I worked on a client — they had 12 million links pointing to 302 redirects. Sure, Google will say there’s no difference between 301 and 302 redirects. We knew a simple change would have a significant impact. Here’s how we changed their mind. 

I ran the numbers. I told him 12 million links are pointing to 302 redirects; if you were to pay an SEO agency to build these links for you, here’s what it would cost. That number was obviously astronomical, but it showed them that they were wasting a valuable resource and losing a lot of traffic and revenue.

They actually decided to make the change. No surprise, there was a dramatic improvement in organic search visibility and traffic. 

This is the power of a compelling business case, whether it’s showing that value in terms of the opportunity cost of paid search vs. organic or putting a dollar value on the things the organization is not doing. It’s effective, and it works.

How to find your internal champion

If you’d like to make things happen, you’ll need to find your internal champion.

This is the person who can actually push things through for you, giving you all the information that you need to make things happen. 

Amplify this with competitive intelligence. 

I can’t tell you how many times people have said, “Hey, we’re not doing this thing.”

As soon as I show what a competitor is doing, they feel they should do the same. You can use Searchmetrics or Semrush to gather those data points; be sure to show that data qualitatively on the site. 

Then add workflows and governance models; map things out so that everyone knows what needs to be done. Identify all of the key players in your organization, then work with them to adjust those governance models and workflows to be more conducive to making things happen.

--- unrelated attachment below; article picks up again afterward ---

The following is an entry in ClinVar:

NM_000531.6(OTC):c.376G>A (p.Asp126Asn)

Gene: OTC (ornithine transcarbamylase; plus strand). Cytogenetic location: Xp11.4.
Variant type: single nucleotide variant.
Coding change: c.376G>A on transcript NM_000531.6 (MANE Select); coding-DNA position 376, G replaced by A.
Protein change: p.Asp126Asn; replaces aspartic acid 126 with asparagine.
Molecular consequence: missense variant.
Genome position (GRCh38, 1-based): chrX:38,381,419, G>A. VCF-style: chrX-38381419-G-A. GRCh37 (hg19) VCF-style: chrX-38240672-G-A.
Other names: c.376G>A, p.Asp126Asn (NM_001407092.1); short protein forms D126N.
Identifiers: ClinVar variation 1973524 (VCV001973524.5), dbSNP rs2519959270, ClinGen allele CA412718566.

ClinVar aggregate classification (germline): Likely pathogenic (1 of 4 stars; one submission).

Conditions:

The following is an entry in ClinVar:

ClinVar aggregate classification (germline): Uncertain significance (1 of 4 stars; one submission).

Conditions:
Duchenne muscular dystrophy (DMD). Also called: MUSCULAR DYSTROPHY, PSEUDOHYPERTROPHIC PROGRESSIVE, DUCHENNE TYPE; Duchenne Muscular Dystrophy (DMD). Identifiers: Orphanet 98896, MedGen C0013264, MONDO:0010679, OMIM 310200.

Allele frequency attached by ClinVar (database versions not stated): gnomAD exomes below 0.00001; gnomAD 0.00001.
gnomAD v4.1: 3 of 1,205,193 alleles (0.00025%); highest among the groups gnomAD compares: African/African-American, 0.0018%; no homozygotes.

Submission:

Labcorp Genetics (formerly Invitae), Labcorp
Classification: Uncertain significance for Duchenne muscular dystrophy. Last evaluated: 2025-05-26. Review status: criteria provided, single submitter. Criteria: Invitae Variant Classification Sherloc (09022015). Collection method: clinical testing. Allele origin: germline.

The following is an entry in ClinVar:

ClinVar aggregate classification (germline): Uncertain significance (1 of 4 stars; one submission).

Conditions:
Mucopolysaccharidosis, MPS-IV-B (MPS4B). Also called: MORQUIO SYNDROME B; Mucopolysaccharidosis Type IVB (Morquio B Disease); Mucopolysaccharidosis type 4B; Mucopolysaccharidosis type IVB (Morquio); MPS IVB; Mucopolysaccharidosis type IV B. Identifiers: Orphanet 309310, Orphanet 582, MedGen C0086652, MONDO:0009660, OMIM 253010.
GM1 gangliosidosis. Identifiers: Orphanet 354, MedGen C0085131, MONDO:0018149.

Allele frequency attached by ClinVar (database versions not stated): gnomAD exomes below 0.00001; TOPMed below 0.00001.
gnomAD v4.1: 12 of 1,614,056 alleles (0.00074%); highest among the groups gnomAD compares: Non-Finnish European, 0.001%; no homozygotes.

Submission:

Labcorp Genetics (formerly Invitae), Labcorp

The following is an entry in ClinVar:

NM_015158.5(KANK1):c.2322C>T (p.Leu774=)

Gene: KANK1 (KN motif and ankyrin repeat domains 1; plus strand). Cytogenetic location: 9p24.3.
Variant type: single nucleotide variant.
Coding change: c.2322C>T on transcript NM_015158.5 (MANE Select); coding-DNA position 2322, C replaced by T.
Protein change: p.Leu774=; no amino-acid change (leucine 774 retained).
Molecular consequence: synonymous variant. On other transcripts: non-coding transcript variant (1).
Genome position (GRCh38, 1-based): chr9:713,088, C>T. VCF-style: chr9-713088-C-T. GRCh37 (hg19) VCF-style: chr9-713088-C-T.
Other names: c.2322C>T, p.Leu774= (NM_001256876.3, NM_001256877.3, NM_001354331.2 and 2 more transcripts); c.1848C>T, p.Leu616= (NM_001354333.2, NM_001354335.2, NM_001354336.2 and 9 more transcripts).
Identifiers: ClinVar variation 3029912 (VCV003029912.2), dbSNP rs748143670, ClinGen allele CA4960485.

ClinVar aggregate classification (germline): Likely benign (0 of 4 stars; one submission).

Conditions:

The importance of content strategy

When you’re thinking about content creation and content strategy, it’s got to be at that intersection of what the brand wants and what the audience wants. Often brands put something out there and demand that their SEOs optimize it. This isn’t a sustainable strategy; you always have to exist at that intersection. Find ways to operationalize the project. Build in your governance models; identify how people are working through creating this content to account for these things.

Use lunch and learns to educate and motivate.

People love to eat for free; they also love to learn about the things that can help them be better at their jobs, especially if it doesn’t require anything extra besides reaching out to you. 

The more that you connect with your clients, whether internal or external, the more they will bring you the resources and buying you need to get things done. Find the best way to align the marketing mix, avoid upsetting the apple cart. Find ways to deliver value but also have meaningful and helpful conversations with people. If you’re just talking about keywords and links and meta-tags, people on other teams are going to zone out.

Integrate search as much as possible into the marketing mix, working with key people on other teams.

Think like a product manager.

Embrace those agile methodologies, create user stories, and get comfortable having detailed conversations with your engineering teams. You’ll find your way more effective at pushing things through and getting things done. 

Is your organization winning the enterprise SEO battle? 

Brands that don’t invest in SEO stand to lose millions of dollars in lost traffic. 

As we’ve seen, enterprise SEO isn’t about cutting-edge tactics; it’s about getting lots of people in your organization to apply basic strategies and tactics. The downside here is that it takes a little bit of time. The good news is that Google sees your brand as a solution to a much bigger problem.

Following a few of the basic details, we’ve covered today can significantly impact your enterprise SEO programs.

You can win with modern enterprise SEO.

Start with best practices, then move past them, testing things for yourself to see what will work best. Use this proven methodology to generate the wins your organization needs to pull ahead.